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Difficult games: The real brain training

10:01 AM on 11.07.2007 // Leigh Alexander

I beat that damn werewolf.

I complained recently that the current era's intuitive, "easy" games might have blunted my legendary, meticulously-honed gamer skillz of old, like a one-time champ who's over the hill. A little backstory on the complaint: before picking up Dracula X Chronicles, the games I played most recently were Dawn of Sorrow, Portrait of Ruin, Phantom Hourglass and Zack & Wiki. Portrait in particular is my zone-out title of the moment; after dinner I lie on the couch for about twenty minutes or so, and I just kind of leap around the castle, whittling away at my goal of 1000% map completion, hoarding money and idly whipping succubi across their naked bosoms. Phantom Hourglass requires just a bit more attentiveness, unless I'm just up to my usual business of meticulously lawnmowing for Rupees. Take that, plants.

Let's go back to a time when zoning out brought us not cheerful relaxation amid tittering cuccos, but deadly violent werewolf death.

After I whined about Rondo's difficulty yesterday, a lot of readers at my blog and here on Destructoid offered feedback. Kindly, only a few of you mocked me. The general trend, though, was quite on-point. It isn't necessarily a question of easier or harder, but largely an issue of game design -- it was done different back then, is all; it required a different set of skills. Words like "twitch" and "mathematical" came up more than once, and I'll add "choreographed" to the mix. I realized that I set out trying to play Rondo in exactly the way I played Portrait -- I wanted to leap around whupping things for stress relief and distraction. But in Rondo, like all of the games of my youth, distraction is lethal. It's concentration you need.

Re-energized by yesterday's discussion, I made a resolution -- to play Rondo until I beat it. God knows how long that will take. After all, remember the old days? An eight-level action-platformer could take six to eight months of steady play and practice before it could be conquered, if ever. We had two things as kids that we don't have now -- a dearth of titles and a glut of time. Think of how small, say, the first Super Mario game is compared to, for example, Half-Life 2. If it were a simple matter to make it from one end of a level to the other, we'd have beat our childhood titles in a few hours, and then what would we have done?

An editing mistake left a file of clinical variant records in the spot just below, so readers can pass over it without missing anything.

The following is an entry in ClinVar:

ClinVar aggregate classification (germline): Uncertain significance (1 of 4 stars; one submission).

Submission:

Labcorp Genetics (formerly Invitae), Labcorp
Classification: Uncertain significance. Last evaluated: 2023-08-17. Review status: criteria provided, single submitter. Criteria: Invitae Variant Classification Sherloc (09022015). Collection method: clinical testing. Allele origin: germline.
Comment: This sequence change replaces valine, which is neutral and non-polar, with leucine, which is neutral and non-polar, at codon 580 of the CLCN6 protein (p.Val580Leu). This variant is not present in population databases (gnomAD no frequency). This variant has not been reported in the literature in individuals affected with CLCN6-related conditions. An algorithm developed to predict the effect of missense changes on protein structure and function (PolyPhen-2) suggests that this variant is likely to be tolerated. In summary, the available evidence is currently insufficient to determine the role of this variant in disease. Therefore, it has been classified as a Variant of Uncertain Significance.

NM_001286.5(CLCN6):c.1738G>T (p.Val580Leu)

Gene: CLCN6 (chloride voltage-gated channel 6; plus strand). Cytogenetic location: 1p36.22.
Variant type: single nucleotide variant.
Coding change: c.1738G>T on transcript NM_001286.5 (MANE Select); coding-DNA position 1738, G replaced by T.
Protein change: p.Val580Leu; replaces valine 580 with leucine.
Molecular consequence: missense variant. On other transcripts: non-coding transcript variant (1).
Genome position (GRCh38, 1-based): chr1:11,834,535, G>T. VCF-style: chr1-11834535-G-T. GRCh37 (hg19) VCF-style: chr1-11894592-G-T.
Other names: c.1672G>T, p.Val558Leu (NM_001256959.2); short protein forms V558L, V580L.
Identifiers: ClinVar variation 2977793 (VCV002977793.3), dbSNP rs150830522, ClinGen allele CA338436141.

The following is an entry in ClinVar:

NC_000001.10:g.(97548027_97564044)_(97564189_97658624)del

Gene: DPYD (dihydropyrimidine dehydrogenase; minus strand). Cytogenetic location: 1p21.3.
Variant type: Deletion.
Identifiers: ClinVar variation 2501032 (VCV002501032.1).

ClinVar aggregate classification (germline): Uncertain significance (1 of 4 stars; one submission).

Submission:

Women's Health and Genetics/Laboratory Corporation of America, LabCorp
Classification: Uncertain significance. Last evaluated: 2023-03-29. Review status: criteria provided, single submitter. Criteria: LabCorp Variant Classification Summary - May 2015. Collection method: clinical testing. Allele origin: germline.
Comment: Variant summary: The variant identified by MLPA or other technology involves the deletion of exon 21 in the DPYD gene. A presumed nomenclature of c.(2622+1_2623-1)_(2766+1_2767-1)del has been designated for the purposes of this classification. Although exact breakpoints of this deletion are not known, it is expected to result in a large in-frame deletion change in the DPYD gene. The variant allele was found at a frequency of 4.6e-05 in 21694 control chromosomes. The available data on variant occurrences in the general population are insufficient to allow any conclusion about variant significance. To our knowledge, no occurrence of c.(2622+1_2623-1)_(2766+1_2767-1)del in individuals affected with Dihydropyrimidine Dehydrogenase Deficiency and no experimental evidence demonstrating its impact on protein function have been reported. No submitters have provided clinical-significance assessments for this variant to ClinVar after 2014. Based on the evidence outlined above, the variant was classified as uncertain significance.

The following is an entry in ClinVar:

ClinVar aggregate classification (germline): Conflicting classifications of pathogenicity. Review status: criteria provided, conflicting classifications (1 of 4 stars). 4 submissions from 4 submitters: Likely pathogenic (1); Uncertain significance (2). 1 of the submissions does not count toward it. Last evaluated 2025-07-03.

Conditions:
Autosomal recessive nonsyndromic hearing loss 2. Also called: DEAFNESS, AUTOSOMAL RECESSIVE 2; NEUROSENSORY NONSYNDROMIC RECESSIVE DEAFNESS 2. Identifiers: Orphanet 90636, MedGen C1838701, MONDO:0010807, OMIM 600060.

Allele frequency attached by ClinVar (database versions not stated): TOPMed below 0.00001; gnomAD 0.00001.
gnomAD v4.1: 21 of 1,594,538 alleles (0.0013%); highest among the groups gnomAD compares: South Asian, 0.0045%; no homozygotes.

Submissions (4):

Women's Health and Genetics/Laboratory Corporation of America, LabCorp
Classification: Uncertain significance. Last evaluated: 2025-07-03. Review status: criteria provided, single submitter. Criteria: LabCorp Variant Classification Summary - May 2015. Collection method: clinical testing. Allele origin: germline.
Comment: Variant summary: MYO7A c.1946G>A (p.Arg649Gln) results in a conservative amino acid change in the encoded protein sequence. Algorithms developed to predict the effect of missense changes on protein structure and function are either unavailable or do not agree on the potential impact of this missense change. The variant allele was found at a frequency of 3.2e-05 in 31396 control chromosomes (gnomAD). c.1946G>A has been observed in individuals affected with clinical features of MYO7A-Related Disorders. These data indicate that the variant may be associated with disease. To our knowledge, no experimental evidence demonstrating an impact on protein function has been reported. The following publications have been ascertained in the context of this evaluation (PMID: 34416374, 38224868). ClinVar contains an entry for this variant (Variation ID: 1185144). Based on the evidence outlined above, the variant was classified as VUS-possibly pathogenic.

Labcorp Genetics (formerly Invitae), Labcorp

It isn't as if there were nearly a fraction of the available titles back then that we have now, especially if you count that many of us, if not the majority, straddle multiple console generations. This idea of having several games on your wishlist launching in the same week is largely a newfangled convention; not to mention, as I somewhat recently recalled, that with vintage games being so relatively simple, we had only a few lines and screenshots in a game magazine on which to base said wishlists, not this six-to-eight month advance PR whirlwind, video trailers, interviews, wallpapers and official websites. When we got a game, it didn't even matter what it was -- even if our dumb elderly aunt gave us Mendel Palace or something equally incomprehensible, it was like, "cool! A VIDEOGAME!" We had no choice but to milk that title for all it was worth, and instead of zillions of hours of cutscenes and plot threads and extra modes, we had dense, difficult levels. The harder they were, the longer the game would last us.

So I took a fresh look at Rondo, embracing that it was impossible for me to spank my way through it the way I'd done with more recent titles. I endeavored to return, mentally, to the days when Continues were precious and few, when every enemy hit was a critical grievance, to an era where every step must be calculated and precise.

Then, a wonderful thing happened. I remembered.

I began to memorize levels, to arrange myself precisely on the same pixel time and time again to coordinate an attack. I accepted that I would fall, repeatedly, into the same gap, be slain again and again by the same boss. I realized that, yesterday, when I'd died so many times (where was my graceful leaping, my effortless succubus-spanking?) I'd presumed something was wrong, either with the game or with me. Now, I've got my memory back -- this is the way it's supposed to be.

Games can be challenging even when they are far more intuitive. But this kind of gameplay that engages every fiber of your concentration stirs old reflexes, wakes wrinkles in my brain that have been slumbering for years. Screw Brain Age, man. I'm gonna beat Rondo.

And lest you find yourself someday suffering the same humiliation as I recently endured, I highly recommend you all stay sharp by revisiting an old fave. Chill with some Ikaruga or something. What game have you never been able to master that you wish you could? 



Leigh Alexander,
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